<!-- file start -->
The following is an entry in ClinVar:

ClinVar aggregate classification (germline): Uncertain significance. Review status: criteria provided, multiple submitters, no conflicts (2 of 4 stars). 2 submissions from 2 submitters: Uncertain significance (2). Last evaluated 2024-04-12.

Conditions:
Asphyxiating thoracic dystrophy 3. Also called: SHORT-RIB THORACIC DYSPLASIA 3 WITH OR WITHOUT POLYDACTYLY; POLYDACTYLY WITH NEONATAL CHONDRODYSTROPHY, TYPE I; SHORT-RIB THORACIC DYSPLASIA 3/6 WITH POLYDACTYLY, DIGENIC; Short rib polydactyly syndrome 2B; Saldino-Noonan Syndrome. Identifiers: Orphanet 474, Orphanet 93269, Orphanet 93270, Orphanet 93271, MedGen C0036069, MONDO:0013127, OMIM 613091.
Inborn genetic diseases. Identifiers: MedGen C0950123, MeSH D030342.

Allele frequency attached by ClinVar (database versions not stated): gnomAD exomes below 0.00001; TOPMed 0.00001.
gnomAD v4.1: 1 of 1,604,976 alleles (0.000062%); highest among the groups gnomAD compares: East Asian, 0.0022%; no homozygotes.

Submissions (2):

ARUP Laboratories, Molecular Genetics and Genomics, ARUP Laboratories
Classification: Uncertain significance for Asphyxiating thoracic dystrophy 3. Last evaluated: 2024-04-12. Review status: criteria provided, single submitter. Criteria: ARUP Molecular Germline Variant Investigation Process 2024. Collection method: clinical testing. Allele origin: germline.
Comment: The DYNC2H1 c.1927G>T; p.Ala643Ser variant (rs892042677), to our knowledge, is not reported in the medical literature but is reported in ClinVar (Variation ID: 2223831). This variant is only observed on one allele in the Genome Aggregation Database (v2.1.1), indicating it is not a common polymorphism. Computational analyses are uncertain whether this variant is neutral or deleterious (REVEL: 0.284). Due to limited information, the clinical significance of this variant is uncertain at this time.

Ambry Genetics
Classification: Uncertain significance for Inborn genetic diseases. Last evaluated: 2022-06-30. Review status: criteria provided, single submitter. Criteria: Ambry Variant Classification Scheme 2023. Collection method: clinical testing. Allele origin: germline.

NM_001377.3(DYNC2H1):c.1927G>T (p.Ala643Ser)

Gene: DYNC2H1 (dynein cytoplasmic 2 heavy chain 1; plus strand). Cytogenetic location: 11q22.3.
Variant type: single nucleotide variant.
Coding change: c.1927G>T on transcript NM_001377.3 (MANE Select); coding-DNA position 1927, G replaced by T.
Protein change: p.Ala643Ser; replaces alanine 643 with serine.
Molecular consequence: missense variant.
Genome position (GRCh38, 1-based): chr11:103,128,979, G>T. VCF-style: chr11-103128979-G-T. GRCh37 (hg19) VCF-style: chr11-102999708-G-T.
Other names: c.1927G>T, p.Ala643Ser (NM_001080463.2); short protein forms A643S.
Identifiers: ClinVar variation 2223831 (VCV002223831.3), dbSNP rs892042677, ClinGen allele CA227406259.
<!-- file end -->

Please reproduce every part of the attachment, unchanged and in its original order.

The following is an entry in ClinVar:

ClinVar aggregate classification (germline): Uncertain significance. Review status: criteria provided, multiple submitters, no conflicts (2 of 4 stars). 2 submissions from 2 submitters: Uncertain significance (2). Last evaluated 2024-04-12.

Conditions:
Asphyxiating thoracic dystrophy 3. Also called: SHORT-RIB THORACIC DYSPLASIA 3 WITH OR WITHOUT POLYDACTYLY; POLYDACTYLY WITH NEONATAL CHONDRODYSTROPHY, TYPE I; SHORT-RIB THORACIC DYSPLASIA 3/6 WITH POLYDACTYLY, DIGENIC; Short rib polydactyly syndrome 2B; Saldino-Noonan Syndrome. Identifiers: Orphanet 474, Orphanet 93269, Orphanet 93270, Orphanet 93271, MedGen C0036069, MONDO:0013127, OMIM 613091.
Inborn genetic diseases. Identifiers: MedGen C0950123, MeSH D030342.

Allele frequency attached by ClinVar (database versions not stated): gnomAD exomes below 0.00001; TOPMed 0.00001.
gnomAD v4.1: 1 of 1,604,976 alleles (0.000062%); highest among the groups gnomAD compares: East Asian, 0.0022%; no homozygotes.

Submissions (2):

ARUP Laboratories, Molecular Genetics and Genomics, ARUP Laboratories
Classification: Uncertain significance for Asphyxiating thoracic dystrophy 3. Last evaluated: 2024-04-12. Review status: criteria provided, single submitter. Criteria: ARUP Molecular Germline Variant Investigation Process 2024. Collection method: clinical testing. Allele origin: germline.
Comment: The DYNC2H1 c.1927G>T; p.Ala643Ser variant (rs892042677), to our knowledge, is not reported in the medical literature but is reported in ClinVar (Variation ID: 2223831). This variant is only observed on one allele in the Genome Aggregation Database (v2.1.1), indicating it is not a common polymorphism. Computational analyses are uncertain whether this variant is neutral or deleterious (REVEL: 0.284). Due to limited information, the clinical significance of this variant is uncertain at this time.

Ambry Genetics
Classification: Uncertain significance for Inborn genetic diseases. Last evaluated: 2022-06-30. Review status: criteria provided, single submitter. Criteria: Ambry Variant Classification Scheme 2023. Collection method: clinical testing. Allele origin: germline.

NM_001377.3(DYNC2H1):c.1927G>T (p.Ala643Ser)

Gene: DYNC2H1 (dynein cytoplasmic 2 heavy chain 1; plus strand). Cytogenetic location: 11q22.3.
Variant type: single nucleotide variant.
Coding change: c.1927G>T on transcript NM_001377.3 (MANE Select); coding-DNA position 1927, G replaced by T.
Protein change: p.Ala643Ser; replaces alanine 643 with serine.
Molecular consequence: missense variant.
Genome position (GRCh38, 1-based): chr11:103,128,979, G>T. VCF-style: chr11-103128979-G-T. GRCh37 (hg19) VCF-style: chr11-102999708-G-T.
Other names: c.1927G>T, p.Ala643Ser (NM_001080463.2); short protein forms A643S.
Identifiers: ClinVar variation 2223831 (VCV002223831.3), dbSNP rs892042677, ClinGen allele CA227406259.